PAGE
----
I spent last Fall doing what I never have done before: I wrote my first novel. I’ve enjoyed writing since middle school and have a lot of experience writing from years of creative writing classes to multiple internships that involved blogging. Through the years, I shied away from the idea of writing a novel with these various excuses: it’s not the right time, I don’t have a good idea, it’s too much work, I’m not cut out for it, etc. But soon I got sick of my excuses and I decided to carve out some time to write the first draft of my first novel, Dead Ringer. I’m now finishing up revisions and l will start the beta reading process shortly. Here are my top tips for surviving writing your first draft of your first novel.
Pick the Right Deadline
The first thing you need to know is that writing a novel is a very strenuous mental activity and shouldn’t be taken lightly. To succeed at any goal, it’s important to have a deadline to hold yourself accountable. But in order to create the deadline that best works for you, you have to do some self-reflection. Are you disorganized and need a lot of structure provided for you or do you naturally have a lot of self-discipline? Do you tire easily and need breaks to re-focus, or do you have a lot of mental endurance? If you need structure and have a lot of endurance, I’d recommend doing a one month novel writing challenge such as NaNoWriMo. But if you’re like me and tire easily, it may not be the best fit. I know that I need lots of breaks and downtime to recover from strenuous mental activity and something like NaNoWriMo would only wear me out and leave me with a half-finished novel.
Knowing this, I gave myself from late August to Christmas to finish my first draft of 65,000 words. I knew this would give me a deadline to work towards but it wouldn’t tire me out. To keep my motivation up, I created a plan where I gave myself a small reward such as a bubble bath or a small purchase on Etsy for every 5,000 words I completed. I recommend creating a similar plan to keep your spirits up when you feel like procrastination will get the better of you. Consider your strengths and weaknesses before setting a deadline and create a plan that will reward you as you progress.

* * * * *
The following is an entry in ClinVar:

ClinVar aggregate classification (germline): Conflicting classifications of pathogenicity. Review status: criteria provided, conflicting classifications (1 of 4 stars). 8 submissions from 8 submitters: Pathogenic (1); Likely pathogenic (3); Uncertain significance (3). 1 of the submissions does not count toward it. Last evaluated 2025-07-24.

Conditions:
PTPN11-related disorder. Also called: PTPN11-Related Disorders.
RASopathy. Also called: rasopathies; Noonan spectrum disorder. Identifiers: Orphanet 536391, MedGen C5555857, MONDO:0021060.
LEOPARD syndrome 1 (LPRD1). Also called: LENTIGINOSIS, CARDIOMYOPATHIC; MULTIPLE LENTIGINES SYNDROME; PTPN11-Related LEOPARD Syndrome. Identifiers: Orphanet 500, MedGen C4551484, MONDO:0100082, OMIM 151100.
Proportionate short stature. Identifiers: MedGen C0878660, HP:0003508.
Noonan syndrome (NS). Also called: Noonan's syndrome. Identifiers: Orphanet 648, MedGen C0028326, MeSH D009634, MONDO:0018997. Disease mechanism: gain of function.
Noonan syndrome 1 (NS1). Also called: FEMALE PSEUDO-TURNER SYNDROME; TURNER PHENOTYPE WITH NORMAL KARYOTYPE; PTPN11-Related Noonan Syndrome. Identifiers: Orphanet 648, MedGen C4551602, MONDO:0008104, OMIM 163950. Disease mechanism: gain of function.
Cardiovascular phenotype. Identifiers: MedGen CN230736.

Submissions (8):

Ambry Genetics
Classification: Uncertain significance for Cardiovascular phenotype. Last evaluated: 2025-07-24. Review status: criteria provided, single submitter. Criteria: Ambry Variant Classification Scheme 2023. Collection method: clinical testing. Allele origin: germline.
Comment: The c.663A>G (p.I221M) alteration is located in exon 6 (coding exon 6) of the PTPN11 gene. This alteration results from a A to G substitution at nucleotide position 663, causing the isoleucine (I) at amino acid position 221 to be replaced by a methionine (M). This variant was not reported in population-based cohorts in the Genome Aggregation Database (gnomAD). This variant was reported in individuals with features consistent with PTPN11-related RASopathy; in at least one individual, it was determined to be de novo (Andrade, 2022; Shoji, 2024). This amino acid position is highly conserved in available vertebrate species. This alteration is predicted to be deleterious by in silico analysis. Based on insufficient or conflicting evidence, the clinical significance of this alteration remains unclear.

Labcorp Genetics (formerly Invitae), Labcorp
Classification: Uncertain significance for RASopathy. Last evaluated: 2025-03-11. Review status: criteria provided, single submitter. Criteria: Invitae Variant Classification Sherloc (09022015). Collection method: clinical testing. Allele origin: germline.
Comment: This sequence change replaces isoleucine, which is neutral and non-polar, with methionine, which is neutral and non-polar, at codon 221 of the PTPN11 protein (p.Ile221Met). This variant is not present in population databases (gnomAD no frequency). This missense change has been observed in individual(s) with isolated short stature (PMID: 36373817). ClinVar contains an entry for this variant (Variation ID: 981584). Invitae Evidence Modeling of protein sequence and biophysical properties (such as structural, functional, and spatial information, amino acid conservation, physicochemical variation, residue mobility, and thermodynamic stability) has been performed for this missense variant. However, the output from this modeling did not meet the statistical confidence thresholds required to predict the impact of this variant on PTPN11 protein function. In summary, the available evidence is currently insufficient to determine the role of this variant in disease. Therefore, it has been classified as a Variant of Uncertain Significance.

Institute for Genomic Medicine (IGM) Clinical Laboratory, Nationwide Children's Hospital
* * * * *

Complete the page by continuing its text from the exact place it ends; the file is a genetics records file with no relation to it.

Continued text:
Be Prepared to Prioritize
Since I have a full-time job, I used most of my free time on the weekends for writing and my work nights for essentials like laundry and going to the grocery store. This left very little time for socializing. You probably will run into similar issues when you start your first novel. Be clear with your friends and family members that you won’t have a lot of time over the next few months (or how ever long you choose). Pick and choose which social events are important enough to impinge on your writing time and which ones can be put off. You might want to be sure you can attend your sister’s wedding but it might be a good idea to pass up a few lunch invites so you can spend your Saturdays writing.
You also might notice that your house will be a bit more messy and you might gain a few pounds. Things like keeping a tidy house and staying a size 0 took a backseat to my novel when I was writing the first draft. Plus, as great as writing is, sitting still for many hours at a time is not healthy. Try to get exercise in when you can but don’t beat yourself if you gain a little weight from sitting all the time. Just be sure to increase your activity level as soon as your deadline has been reached.